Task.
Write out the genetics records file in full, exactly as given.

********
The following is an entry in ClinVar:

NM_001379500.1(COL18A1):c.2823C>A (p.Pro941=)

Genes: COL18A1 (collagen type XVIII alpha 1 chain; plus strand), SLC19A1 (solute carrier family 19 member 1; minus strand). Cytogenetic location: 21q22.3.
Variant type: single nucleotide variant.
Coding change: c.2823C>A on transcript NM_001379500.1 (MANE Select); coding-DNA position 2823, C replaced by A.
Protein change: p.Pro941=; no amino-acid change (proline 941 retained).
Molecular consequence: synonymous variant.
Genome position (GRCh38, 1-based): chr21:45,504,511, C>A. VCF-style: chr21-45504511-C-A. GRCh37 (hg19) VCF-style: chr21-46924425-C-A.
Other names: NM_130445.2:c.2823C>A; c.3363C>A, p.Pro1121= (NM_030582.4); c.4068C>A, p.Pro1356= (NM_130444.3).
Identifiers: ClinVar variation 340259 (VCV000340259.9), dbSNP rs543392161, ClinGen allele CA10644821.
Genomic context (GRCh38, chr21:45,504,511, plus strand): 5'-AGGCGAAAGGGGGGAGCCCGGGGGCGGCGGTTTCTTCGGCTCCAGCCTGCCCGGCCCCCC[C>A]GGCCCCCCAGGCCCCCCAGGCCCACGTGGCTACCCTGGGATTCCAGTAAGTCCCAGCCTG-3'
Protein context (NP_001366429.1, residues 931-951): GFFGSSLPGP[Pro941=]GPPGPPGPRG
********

The following is an entry in ClinVar:

NM_001379500.1(COL18A1):c.2823C>A (p.Pro941=)

Genes: COL18A1 (collagen type XVIII alpha 1 chain; plus strand), SLC19A1 (solute carrier family 19 member 1; minus strand). Cytogenetic location: 21q22.3.
Variant type: single nucleotide variant.
Coding change: c.2823C>A on transcript NM_001379500.1 (MANE Select); coding-DNA position 2823, C replaced by A.
Protein change: p.Pro941=; no amino-acid change (proline 941 retained).
Molecular consequence: synonymous variant.
Genome position (GRCh38, 1-based): chr21:45,504,511, C>A. VCF-style: chr21-45504511-C-A. GRCh37 (hg19) VCF-style: chr21-46924425-C-A.
Other names: NM_130445.2:c.2823C>A; c.3363C>A, p.Pro1121= (NM_030582.4); c.4068C>A, p.Pro1356= (NM_130444.3).
Identifiers: ClinVar variation 340259 (VCV000340259.9), dbSNP rs543392161, ClinGen allele CA10644821.
Genomic context (GRCh38, chr21:45,504,511, plus strand): 5'-AGGCGAAAGGGGGGAGCCCGGGGGCGGCGGTTTCTTCGGCTCCAGCCTGCCCGGCCCCCC[C>A]GGCCCCCCAGGCCCCCCAGGCCCACGTGGCTACCCTGGGATTCCAGTAAGTCCCAGCCTG-3'
Protein context (NP_001366429.1, residues 931-951): GFFGSSLPGP[Pro941=]GPPGPPGPRG